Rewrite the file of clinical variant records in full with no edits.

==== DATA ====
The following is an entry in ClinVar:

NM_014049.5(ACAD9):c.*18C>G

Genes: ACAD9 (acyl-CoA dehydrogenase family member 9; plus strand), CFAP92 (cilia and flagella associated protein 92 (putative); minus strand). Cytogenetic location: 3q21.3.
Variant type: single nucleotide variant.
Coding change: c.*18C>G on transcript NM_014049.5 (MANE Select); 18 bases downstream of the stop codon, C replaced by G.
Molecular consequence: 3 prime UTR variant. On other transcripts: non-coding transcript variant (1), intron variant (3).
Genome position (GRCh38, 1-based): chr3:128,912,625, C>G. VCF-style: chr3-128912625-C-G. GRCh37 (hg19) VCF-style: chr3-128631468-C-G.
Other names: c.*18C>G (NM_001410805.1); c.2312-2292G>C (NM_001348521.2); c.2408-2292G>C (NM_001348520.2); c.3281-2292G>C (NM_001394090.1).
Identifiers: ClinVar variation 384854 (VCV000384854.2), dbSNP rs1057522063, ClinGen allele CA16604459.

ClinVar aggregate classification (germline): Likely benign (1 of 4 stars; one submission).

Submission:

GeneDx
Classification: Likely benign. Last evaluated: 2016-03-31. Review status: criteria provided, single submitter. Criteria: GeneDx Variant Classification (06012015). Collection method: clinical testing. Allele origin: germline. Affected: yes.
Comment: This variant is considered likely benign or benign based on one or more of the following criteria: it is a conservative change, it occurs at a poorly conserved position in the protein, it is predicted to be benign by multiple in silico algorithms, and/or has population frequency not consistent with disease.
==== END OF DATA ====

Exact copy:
The following is an entry in ClinVar:

NM_014049.5(ACAD9):c.*18C>G

Genes: ACAD9 (acyl-CoA dehydrogenase family member 9; plus strand), CFAP92 (cilia and flagella associated protein 92 (putative); minus strand). Cytogenetic location: 3q21.3.
Variant type: single nucleotide variant.
Coding change: c.*18C>G on transcript NM_014049.5 (MANE Select); 18 bases downstream of the stop codon, C replaced by G.
Molecular consequence: 3 prime UTR variant. On other transcripts: non-coding transcript variant (1), intron variant (3).
Genome position (GRCh38, 1-based): chr3:128,912,625, C>G. VCF-style: chr3-128912625-C-G. GRCh37 (hg19) VCF-style: chr3-128631468-C-G.
Other names: c.*18C>G (NM_001410805.1); c.2312-2292G>C (NM_001348521.2); c.2408-2292G>C (NM_001348520.2); c.3281-2292G>C (NM_001394090.1).
Identifiers: ClinVar variation 384854 (VCV000384854.2), dbSNP rs1057522063, ClinGen allele CA16604459.

ClinVar aggregate classification (germline): Likely benign (1 of 4 stars; one submission).

Submission:

GeneDx
Classification: Likely benign. Last evaluated: 2016-03-31. Review status: criteria provided, single submitter. Criteria: GeneDx Variant Classification (06012015). Collection method: clinical testing. Allele origin: germline. Affected: yes.
Comment: This variant is considered likely benign or benign based on one or more of the following criteria: it is a conservative change, it occurs at a poorly conserved position in the protein, it is predicted to be benign by multiple in silico algorithms, and/or has population frequency not consistent with disease.